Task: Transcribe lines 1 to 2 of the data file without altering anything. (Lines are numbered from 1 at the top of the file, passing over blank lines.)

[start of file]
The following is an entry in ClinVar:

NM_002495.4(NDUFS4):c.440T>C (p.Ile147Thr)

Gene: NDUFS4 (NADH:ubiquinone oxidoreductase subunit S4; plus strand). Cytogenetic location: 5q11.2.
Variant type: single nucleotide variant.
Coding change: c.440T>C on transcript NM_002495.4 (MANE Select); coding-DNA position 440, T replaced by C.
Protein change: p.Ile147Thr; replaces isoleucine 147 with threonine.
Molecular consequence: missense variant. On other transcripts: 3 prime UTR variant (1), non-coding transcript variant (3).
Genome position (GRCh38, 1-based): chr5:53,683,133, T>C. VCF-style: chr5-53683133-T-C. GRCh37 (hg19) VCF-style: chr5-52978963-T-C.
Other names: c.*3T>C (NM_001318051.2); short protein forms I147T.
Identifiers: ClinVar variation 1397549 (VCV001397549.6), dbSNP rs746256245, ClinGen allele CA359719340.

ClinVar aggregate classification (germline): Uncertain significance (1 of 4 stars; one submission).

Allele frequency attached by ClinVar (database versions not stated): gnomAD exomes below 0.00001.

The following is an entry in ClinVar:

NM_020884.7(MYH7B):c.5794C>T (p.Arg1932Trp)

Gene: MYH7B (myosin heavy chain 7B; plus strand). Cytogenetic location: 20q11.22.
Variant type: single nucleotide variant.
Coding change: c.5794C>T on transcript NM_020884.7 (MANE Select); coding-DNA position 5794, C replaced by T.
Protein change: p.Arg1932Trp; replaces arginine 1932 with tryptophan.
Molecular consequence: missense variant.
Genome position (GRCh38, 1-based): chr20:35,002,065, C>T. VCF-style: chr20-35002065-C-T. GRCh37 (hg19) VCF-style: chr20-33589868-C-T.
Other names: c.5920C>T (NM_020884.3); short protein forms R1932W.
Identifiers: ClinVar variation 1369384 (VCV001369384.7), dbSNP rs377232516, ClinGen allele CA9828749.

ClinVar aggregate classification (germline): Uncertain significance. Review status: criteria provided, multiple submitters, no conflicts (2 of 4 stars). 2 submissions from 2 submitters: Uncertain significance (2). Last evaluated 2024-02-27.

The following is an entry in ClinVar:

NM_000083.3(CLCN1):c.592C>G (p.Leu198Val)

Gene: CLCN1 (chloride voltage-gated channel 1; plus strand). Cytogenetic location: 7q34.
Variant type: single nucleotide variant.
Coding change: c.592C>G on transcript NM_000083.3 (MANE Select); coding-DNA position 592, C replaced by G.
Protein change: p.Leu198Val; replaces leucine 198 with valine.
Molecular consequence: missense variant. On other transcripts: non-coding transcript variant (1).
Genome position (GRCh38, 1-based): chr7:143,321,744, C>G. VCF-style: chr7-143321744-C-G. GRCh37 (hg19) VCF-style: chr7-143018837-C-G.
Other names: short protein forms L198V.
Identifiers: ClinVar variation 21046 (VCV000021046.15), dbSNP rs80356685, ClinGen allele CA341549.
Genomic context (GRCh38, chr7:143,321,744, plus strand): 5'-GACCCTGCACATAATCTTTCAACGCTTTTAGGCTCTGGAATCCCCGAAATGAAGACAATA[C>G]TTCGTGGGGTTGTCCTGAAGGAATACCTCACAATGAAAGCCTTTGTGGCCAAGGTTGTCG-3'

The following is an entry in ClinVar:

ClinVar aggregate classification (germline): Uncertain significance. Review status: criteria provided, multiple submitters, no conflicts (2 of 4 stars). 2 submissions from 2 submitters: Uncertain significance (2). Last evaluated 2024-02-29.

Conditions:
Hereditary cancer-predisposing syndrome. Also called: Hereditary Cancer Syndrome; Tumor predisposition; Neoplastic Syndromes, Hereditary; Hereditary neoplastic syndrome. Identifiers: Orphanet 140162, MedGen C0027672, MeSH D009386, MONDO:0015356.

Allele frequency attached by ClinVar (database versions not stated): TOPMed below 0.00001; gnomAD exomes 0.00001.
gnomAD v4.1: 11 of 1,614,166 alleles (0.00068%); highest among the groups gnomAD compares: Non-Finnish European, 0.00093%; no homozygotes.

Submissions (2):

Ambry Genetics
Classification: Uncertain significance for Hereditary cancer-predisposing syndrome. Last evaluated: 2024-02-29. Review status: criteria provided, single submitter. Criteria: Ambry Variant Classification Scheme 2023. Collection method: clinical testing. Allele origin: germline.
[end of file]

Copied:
The following is an entry in ClinVar:

NM_002495.4(NDUFS4):c.440T>C (p.Ile147Thr)